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Volume 24 No. 180


The group trying to bring MLS to Nashville yesterday "unveiled preliminary designs" for a 30,000-seat stadium that would "transform the aging Metro-owned Fairgrounds Nashville," according to a front-page piece by Joey Garrison of the Nashville TENNESSEAN. Though the project "still lacks a cost figure and financing plan, the new conceptual renderings offer the first glimpse of the vision for professional soccer at the 117-acre fairgrounds" south of downtown. Nashville Soccer Club Holdings Chair John Ingram "presented the conceptual plans with other project leaders at a special Metro Council committee meeting." Ingram said, "Having a stadium that is approved by MLS is an absolutely essential part of ultimately being successful." Ingram was joined by Nashville Mayor Megan Barry's COO Rich Riebeling, who said that the mayor's office "hopes to finalize stadium financing negotiations with Ingram in 45 to 60 days and file legislation for a stadium deal by October." The stadium is "envisioned as a 'dual-purpose' facility" in case Vanderbilt wants to "move forward with a proposal to share the stadium with MLS and make it the new home of their football team." As a member of Vanderbilt's BOT, Ingram recently "recused himself from decision-making on Vanderbilt's end regarding the stadium." The 30,000-seat stadium would be "among the larger of the new soccer-specific MLS stadiums built in recent years." Operators of the state fair, which has "called the fairgrounds home for more than a century, started a process in June to explore moving outside of Nashville" (Nashville TENNESSEAN, 8/15).

A FAMILIAR FACE:'s Brian Straus noted architectural firm HOK, "familiar to MLS fans as the designer" of Avaya Stadium and Mercedes-Benz Stadium, "produced the renderings." Ingram stressed that the renderings are "preliminary" and intended to help launch the discussion he hopes will "lead to a groundbreaking." The stadium "eventually may be served" by a light rail-line. The Fairgrounds land is owned "entirely by the city and won’t require too much red tape, or a public vote, to transfer." Ingram said that the "nature of the partnership between club and city will be defined as more meetings are scheduled" (, 8/14).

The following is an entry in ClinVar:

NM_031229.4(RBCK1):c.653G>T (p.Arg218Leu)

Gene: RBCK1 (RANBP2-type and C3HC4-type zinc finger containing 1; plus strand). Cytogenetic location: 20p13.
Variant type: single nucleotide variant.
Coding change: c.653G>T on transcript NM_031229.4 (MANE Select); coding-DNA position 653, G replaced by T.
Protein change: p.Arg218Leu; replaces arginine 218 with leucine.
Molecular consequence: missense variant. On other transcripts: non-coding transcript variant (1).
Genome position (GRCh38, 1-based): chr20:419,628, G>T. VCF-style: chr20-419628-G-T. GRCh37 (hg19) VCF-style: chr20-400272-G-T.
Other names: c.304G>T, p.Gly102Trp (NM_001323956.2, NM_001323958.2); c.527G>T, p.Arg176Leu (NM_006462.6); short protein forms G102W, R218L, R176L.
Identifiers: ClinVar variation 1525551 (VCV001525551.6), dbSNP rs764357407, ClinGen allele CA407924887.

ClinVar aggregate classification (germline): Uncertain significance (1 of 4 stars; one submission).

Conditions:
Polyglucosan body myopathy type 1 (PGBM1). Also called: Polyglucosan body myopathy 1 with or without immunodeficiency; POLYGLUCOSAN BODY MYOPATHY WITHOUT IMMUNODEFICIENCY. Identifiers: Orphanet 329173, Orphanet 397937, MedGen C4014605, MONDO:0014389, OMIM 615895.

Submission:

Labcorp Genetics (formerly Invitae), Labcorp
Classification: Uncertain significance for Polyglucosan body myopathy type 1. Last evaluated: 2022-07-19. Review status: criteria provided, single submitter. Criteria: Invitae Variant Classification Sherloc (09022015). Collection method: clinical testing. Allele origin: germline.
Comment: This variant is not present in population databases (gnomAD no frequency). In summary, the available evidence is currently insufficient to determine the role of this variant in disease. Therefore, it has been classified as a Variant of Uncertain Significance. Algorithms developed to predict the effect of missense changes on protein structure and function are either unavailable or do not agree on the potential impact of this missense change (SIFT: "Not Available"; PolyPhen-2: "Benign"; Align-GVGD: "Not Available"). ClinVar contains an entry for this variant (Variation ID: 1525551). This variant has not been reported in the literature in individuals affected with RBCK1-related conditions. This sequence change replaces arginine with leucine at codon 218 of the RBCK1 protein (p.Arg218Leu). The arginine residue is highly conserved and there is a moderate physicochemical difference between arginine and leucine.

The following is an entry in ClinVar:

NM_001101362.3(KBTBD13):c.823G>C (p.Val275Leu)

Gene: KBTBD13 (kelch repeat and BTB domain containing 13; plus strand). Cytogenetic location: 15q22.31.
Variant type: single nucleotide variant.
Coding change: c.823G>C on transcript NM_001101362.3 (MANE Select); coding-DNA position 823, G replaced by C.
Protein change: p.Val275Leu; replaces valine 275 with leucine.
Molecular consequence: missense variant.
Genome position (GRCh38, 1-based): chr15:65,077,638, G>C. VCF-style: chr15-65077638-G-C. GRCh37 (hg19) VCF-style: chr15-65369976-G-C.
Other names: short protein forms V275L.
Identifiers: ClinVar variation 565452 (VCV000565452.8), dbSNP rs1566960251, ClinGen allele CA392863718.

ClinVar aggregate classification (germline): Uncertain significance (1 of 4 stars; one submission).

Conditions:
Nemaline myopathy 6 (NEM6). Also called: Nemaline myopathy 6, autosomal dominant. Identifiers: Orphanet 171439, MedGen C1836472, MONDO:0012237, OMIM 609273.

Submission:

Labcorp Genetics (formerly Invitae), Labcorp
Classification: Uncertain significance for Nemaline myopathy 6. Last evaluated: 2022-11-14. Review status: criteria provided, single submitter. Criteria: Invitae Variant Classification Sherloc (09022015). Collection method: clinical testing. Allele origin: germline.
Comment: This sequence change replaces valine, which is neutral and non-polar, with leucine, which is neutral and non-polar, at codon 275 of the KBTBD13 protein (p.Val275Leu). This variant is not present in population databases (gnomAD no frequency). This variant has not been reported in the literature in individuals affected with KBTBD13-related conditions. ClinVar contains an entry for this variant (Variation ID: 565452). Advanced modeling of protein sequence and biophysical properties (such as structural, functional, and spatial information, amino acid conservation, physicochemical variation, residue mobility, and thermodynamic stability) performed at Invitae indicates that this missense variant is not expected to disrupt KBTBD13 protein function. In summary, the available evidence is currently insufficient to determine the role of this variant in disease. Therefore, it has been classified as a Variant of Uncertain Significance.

Seattle city officials yesterday said that they are "on target for completing a draft agreement to renovate KeyArena for NBA and NHL use by Sept. 12, and they hope a final deal is achieved before year’s end," according to Geoff Baker of the SEATTLE TIMES. Seattle Office of Economic Development Dir Brian Surratt told a city council arena committee meeting at City Hall that "language on a Memorandum of Understanding is already being drafted." Surratt said that city negotiators have "held three all-day sessions" with L.A.-based Oak View Group on "finer points" of their proposed $564M renovation. Some council members "expressed concern about being able to meet such a time frame." The council has "engaged its own consultant to review the city’s draft MOU with OVG after Sept. 12, but that bumps up against the start of a two-month period typically used by staffers to help finalize the city’s budget." The council will also "consider a proposal by entrepreneur Chris Hansen to build an all-private arena in the city’s Sodo District." Hansen "still has a five-year MOU in effect" from '12 that would provide him up to $200M in "public-bond funds for an arena if he can land an NBA team first." The revised, all-private Hansen proposal in Sodo is "still winding its way through the department of transportation and also could reach the council by early fall." However, the Mariners, Seahawks and Sounders have "complained that Hansen’s group has yet to negotiate a binding event scheduling deal with them" (SEATTLE TIMES, 8/15).